Women Friendly Work Environments
Meet Arti. Arti is a young mother in her early 30s with two little children. She works as a project manager in an IT company. She is passionate about her work; she has rapidly risen up the ranks in her company. She completed her engineering a decade back and began working as a software programmer. She fondly remembers the nights she would spend at work trying to troubleshoot a bug in her application.
She was passionate about her work and thrived working these long hours. Most of her best friends were buddies from work. So she not only enjoyed working, but also enjoyed the late night movies, dinners and so on. A few years back, she got married. She had a supportive husband, so she continued working long hours. The company also expected more from her now and gave her new responsibilities, she loved taking them up. Then she had a baby. For the first time in over a decade, she took three months off from work.
She found it very difficult to join back after three months. She was puzzled, I love my work, I love what I do, and why is it that I don’t want to join back? She pondered quitting once every week. She started getting stressed about the smallest requests from her clients. Her company felt that she lacked motivation now. But that was not the case. She was still passionate about her work. But somehow a child seemed to have changed things for her. And when she decided to have a second child a couple of years later, she decided to resign.
I am sure this is a situation that most working mothers can relate to:
- A desire to quit, especially when the child is sick or work pressure is too high.
- A tendency to feel stressed at any new demand, a visit to a client or an additional new project turns out to be too stressful to handle.
- The annoyance at the fact that your husband has not had any change in working style after the baby.
- The fact that you love your work and would really love to do more, just that time is never enough.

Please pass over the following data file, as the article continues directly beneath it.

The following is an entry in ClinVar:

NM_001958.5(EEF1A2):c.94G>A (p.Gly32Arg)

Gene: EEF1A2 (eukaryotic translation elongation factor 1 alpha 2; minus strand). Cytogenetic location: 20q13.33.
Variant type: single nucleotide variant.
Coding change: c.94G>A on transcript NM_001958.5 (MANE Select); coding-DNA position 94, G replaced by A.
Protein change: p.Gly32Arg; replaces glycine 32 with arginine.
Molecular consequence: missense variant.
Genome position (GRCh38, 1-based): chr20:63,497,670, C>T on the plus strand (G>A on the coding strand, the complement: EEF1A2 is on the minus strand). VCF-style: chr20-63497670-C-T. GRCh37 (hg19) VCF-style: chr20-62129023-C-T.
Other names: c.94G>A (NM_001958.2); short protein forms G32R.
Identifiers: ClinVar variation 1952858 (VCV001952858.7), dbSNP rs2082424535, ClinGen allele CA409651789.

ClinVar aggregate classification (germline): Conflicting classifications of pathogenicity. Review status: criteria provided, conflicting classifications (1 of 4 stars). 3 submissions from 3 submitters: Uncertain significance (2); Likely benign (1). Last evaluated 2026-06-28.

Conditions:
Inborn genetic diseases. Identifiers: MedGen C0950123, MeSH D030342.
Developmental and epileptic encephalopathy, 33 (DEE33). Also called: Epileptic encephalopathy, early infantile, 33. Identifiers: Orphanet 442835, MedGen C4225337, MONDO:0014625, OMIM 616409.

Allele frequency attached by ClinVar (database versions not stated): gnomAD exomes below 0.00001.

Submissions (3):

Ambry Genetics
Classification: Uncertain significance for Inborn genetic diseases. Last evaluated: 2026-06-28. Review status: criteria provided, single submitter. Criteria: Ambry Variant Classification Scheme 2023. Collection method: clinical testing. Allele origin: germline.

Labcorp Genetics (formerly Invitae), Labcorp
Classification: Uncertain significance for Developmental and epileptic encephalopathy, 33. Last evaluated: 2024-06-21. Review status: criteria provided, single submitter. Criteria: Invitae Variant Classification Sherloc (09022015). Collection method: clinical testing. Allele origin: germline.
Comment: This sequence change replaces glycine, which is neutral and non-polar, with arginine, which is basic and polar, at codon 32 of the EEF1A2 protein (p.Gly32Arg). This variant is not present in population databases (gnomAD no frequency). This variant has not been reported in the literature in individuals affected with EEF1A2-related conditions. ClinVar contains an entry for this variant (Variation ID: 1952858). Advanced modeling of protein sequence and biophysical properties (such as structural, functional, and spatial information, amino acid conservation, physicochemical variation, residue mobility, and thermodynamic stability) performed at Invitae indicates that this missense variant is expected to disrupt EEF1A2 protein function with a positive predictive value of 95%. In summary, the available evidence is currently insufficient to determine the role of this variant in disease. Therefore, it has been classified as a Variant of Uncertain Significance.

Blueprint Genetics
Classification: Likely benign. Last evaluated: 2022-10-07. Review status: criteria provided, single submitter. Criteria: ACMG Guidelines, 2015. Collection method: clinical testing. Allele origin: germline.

- You do love the financial independence and the decision to resign is scary, what would you do with all the free time and will your skills become redundant when you join work again?
Most companies also struggle to understand this sudden change in their star performer. So what can companies do to create a women friendly work environment?
- Maternity leave of six months: Give women the flexibility to join back at the workplace when they are emotionally ready to do so. Give them the option to avail of unpaid leave.
- Opportunity to work half-days: Let them continue to work for half-days as long as they desire, if they wish to do so till their child turns 4-5, let them. It is much better to have them for a productive half-day than a stressed full-day.
- Flexi-timings and work from home options: Women are adept at multi-tasking, so they can be perfectly productive working from home. Encourage them by giving them such options.
- Sabbaticals: This option should be given to both, men and women. Let people take unpaid sabbaticals away from work for a few months to a year, have a policy where they inform you six months in advance so that you have adequate time to plan for this change.
- Fixed working hours: Create a culture that provides a good work-life balance. Encourage people to have hobbies outside of work. Encourage people to be productive at work and discourage people from staying late at work.
- Hire women with grown-up children: There will be many women with grown-up children who are ready to re-enter the workplace. Encourage such women, while you may need to spend some time and money in training them, the investment will pay off in terms of the commitment and dedication displayed by such women.
Points 3, 4 and 5 are applicable for both, men and women. We have implemented measures like these at Kern and have been really happy with the results.
Every mother wants to be around her children during their precious growing up years, at the same time, wants to contribute at work; these small measures can result in a win-win for both, women and their employers.